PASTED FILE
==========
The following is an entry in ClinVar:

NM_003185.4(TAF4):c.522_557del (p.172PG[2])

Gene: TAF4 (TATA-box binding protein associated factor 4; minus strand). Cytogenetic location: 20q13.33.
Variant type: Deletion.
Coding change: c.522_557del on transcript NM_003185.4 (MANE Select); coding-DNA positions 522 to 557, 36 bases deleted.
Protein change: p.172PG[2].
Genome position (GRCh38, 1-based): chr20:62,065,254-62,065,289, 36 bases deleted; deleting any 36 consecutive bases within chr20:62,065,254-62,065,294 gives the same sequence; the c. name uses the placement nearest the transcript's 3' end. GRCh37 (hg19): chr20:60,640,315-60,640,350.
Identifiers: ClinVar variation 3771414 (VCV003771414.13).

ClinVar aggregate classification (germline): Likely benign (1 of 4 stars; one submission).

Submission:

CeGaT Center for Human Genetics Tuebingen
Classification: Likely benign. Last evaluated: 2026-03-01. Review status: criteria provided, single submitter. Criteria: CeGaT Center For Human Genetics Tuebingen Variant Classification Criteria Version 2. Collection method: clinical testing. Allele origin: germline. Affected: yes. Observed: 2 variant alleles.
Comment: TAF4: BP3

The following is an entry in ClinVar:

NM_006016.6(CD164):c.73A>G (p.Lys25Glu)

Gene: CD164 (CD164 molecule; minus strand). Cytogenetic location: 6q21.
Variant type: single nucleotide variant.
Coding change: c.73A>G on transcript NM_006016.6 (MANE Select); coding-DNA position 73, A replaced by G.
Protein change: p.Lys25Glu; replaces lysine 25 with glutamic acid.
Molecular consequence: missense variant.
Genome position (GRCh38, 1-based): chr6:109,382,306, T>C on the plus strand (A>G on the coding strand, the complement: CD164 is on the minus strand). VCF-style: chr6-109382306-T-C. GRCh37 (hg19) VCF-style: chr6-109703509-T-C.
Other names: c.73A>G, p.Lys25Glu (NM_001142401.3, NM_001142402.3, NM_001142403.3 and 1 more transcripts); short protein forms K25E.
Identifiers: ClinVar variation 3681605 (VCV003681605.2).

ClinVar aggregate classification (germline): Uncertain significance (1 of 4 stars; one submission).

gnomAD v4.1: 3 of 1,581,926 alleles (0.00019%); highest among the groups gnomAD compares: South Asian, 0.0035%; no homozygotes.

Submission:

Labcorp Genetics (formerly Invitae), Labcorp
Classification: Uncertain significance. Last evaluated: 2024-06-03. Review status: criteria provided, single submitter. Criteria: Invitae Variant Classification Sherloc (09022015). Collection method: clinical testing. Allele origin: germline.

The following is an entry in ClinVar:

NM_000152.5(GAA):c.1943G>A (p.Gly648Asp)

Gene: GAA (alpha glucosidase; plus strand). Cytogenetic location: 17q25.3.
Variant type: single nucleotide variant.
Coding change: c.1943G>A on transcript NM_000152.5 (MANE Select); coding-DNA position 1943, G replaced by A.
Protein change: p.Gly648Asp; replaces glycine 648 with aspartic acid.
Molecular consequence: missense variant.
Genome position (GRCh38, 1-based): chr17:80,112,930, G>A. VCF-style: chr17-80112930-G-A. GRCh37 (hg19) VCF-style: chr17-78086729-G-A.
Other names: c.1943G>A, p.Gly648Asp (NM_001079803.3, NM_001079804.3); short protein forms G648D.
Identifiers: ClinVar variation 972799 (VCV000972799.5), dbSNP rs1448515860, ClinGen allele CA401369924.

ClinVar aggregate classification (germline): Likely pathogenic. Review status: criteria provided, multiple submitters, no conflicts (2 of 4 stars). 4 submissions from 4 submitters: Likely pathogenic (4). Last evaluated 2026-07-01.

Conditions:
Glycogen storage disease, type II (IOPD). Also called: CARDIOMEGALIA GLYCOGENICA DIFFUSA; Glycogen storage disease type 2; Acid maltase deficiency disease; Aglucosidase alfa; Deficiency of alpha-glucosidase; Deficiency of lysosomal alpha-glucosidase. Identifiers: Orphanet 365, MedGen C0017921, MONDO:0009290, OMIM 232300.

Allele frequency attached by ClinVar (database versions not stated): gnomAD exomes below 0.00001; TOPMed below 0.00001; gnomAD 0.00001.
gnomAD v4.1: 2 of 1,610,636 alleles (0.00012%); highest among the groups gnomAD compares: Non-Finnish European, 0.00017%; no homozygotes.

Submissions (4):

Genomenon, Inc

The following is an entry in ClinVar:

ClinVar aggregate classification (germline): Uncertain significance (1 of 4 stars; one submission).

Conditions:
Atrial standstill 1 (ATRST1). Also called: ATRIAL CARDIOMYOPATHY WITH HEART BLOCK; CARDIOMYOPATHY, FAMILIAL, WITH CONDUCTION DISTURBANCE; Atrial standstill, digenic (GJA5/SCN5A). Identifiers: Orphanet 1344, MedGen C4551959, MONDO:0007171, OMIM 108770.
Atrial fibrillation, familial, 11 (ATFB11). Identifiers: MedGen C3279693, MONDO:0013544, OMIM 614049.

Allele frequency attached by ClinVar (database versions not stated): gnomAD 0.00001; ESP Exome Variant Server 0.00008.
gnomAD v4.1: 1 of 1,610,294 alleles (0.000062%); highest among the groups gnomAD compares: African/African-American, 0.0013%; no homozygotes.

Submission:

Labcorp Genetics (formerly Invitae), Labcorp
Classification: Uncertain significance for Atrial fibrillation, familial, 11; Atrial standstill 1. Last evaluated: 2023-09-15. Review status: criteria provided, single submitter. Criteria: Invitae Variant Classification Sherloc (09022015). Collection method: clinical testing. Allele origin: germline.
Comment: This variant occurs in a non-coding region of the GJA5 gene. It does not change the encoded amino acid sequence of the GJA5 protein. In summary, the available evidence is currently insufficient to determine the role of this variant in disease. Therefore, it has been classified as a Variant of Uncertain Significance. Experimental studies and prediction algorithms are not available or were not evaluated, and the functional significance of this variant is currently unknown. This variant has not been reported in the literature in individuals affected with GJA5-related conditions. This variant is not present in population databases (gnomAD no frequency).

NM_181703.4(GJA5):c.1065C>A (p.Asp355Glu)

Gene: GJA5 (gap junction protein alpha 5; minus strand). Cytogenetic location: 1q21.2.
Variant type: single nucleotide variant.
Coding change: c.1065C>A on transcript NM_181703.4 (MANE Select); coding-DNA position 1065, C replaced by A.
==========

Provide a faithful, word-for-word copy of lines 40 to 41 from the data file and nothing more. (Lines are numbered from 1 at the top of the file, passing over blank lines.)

Conditions:
Glycogen storage disease, type II (IOPD). Also called: CARDIOMEGALIA GLYCOGENICA DIFFUSA; Glycogen storage disease type 2; Acid maltase deficiency disease; Aglucosidase alfa; Deficiency of alpha-glucosidase; Deficiency of lysosomal alpha-glucosidase. Identifiers: Orphanet 365, MedGen C0017921, MONDO:0009290, OMIM 232300.